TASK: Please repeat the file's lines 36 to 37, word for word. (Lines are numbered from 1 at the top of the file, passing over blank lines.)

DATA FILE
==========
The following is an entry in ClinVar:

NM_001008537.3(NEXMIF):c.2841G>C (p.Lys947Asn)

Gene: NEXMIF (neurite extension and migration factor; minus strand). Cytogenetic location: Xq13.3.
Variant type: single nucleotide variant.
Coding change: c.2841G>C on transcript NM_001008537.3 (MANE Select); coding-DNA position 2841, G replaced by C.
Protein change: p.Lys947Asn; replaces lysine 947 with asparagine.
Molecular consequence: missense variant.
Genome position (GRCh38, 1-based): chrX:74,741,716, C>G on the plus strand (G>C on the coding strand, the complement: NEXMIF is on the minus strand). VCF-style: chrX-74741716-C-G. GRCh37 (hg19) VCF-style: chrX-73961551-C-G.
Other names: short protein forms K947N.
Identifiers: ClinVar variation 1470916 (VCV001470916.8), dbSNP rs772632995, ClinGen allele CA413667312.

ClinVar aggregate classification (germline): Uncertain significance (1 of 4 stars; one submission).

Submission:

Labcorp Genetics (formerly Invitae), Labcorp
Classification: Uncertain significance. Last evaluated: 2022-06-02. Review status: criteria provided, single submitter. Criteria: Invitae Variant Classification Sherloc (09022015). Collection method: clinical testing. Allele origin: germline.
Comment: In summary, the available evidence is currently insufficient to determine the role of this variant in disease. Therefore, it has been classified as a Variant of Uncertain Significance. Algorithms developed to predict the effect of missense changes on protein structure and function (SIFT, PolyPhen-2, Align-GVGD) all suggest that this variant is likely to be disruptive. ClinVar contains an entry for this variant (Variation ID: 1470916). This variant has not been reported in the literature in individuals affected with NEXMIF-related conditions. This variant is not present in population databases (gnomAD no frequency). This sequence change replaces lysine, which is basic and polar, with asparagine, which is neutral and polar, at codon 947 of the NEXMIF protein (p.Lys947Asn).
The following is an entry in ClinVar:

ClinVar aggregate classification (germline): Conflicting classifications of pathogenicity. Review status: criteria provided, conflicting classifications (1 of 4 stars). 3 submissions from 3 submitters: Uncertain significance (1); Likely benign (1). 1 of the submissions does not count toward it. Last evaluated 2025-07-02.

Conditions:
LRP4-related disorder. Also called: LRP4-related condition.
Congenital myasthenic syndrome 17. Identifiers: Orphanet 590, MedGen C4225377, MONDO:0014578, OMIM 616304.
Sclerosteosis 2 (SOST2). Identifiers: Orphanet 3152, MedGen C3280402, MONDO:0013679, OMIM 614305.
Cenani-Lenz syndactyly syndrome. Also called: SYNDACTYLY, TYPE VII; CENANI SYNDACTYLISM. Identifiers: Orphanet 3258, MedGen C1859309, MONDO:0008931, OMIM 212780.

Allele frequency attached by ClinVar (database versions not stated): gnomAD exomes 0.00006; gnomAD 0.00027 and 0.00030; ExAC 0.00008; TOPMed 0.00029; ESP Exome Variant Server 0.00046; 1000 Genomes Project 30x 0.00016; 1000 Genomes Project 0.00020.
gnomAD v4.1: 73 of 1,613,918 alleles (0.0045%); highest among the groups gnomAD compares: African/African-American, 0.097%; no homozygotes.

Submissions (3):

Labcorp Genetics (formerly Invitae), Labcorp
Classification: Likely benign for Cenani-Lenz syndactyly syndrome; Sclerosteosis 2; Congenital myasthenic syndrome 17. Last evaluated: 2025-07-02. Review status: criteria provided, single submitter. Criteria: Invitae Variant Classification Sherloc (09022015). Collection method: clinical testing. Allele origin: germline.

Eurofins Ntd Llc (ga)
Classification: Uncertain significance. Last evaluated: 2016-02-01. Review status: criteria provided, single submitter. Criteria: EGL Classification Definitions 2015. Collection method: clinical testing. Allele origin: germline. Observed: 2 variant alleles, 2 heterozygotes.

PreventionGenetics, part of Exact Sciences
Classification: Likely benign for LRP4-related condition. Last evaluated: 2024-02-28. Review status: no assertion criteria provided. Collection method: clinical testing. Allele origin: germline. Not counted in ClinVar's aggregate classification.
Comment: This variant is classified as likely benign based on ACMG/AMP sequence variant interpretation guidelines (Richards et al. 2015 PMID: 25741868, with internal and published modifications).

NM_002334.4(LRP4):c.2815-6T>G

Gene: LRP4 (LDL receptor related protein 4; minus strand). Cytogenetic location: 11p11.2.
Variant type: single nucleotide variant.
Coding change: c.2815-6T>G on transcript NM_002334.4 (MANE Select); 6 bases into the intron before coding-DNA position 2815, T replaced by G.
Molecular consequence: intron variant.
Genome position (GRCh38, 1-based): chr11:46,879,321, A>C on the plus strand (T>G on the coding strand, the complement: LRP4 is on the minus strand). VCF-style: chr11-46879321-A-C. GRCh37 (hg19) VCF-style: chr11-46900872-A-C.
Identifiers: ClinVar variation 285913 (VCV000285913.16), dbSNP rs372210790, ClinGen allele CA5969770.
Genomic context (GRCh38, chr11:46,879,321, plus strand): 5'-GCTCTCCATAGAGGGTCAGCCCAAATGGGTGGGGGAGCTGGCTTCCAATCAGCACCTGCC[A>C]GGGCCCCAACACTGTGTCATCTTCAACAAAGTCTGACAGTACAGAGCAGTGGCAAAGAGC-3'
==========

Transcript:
Coding change: c.2815-6T>G on transcript NM_002334.4 (MANE Select); 6 bases into the intron before coding-DNA position 2815, T replaced by G.
Molecular consequence: intron variant.